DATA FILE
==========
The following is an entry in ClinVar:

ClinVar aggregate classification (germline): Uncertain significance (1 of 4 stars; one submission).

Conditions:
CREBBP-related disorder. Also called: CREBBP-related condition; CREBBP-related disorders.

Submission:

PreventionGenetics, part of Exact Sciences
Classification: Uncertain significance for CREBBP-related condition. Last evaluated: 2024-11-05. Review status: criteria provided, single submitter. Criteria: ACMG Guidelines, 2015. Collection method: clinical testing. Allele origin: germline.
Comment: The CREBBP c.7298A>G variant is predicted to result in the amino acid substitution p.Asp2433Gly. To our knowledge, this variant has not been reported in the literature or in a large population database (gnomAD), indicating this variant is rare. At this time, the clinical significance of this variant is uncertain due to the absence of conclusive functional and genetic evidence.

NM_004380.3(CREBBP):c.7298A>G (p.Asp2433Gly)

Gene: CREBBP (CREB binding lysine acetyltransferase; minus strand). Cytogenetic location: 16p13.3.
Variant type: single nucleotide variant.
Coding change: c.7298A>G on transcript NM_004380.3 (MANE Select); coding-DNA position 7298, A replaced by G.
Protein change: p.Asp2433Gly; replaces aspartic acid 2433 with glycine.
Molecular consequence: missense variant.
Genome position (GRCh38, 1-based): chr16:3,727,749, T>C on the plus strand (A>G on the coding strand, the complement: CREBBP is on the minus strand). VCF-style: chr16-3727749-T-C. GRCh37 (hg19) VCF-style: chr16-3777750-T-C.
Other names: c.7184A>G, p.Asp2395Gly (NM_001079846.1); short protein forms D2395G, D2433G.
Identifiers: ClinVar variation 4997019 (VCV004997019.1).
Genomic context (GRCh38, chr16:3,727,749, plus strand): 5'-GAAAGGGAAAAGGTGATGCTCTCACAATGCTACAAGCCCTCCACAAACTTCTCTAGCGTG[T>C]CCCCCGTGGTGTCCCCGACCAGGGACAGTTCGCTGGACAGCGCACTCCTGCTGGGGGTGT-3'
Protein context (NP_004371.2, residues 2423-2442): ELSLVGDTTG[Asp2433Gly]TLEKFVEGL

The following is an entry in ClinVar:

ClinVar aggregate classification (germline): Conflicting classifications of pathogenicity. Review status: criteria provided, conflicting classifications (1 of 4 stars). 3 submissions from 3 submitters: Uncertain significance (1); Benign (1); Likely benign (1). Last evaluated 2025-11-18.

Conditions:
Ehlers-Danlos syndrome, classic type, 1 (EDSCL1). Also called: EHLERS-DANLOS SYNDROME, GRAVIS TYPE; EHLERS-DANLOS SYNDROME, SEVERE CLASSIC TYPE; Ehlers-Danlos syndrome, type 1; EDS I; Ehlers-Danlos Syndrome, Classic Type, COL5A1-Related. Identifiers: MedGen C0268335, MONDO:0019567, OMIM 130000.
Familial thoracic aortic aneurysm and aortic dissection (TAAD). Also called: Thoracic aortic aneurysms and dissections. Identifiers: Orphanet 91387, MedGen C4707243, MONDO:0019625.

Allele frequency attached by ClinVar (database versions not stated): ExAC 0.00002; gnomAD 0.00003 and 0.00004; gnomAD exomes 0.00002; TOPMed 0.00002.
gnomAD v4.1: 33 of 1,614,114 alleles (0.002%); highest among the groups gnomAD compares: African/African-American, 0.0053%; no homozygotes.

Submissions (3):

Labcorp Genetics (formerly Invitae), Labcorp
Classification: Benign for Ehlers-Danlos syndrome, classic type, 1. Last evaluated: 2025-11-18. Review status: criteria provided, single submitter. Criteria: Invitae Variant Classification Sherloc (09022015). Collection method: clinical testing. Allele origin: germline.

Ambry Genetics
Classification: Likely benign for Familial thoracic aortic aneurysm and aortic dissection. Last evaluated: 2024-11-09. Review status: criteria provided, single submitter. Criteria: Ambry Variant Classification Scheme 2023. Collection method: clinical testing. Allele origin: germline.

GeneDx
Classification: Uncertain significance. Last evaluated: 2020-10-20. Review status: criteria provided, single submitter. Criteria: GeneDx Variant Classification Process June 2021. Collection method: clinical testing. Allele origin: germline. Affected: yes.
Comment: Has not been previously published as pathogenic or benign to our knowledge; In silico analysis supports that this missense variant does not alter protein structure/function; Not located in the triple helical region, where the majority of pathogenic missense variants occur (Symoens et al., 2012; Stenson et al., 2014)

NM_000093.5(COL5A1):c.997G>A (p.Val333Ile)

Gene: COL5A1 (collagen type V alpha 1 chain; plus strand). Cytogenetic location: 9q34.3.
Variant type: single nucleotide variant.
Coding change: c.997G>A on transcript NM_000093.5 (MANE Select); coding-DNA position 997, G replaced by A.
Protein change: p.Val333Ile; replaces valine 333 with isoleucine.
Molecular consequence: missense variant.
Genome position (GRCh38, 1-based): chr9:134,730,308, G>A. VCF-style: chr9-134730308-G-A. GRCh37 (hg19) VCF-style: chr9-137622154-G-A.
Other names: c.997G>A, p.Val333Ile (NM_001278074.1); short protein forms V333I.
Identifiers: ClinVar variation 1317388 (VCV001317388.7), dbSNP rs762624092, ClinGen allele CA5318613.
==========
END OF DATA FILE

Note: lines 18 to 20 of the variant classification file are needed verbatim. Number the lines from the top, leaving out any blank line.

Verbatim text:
Genomic context (GRCh38, chr16:3,727,749, plus strand): 5'-GAAAGGGAAAAGGTGATGCTCTCACAATGCTACAAGCCCTCCACAAACTTCTCTAGCGTG[T>C]CCCCCGTGGTGTCCCCGACCAGGGACAGTTCGCTGGACAGCGCACTCCTGCTGGGGGTGT-3'
Protein context (NP_004371.2, residues 2423-2442): ELSLVGDTTG[Asp2433Gly]TLEKFVEGL

The following is an entry in ClinVar: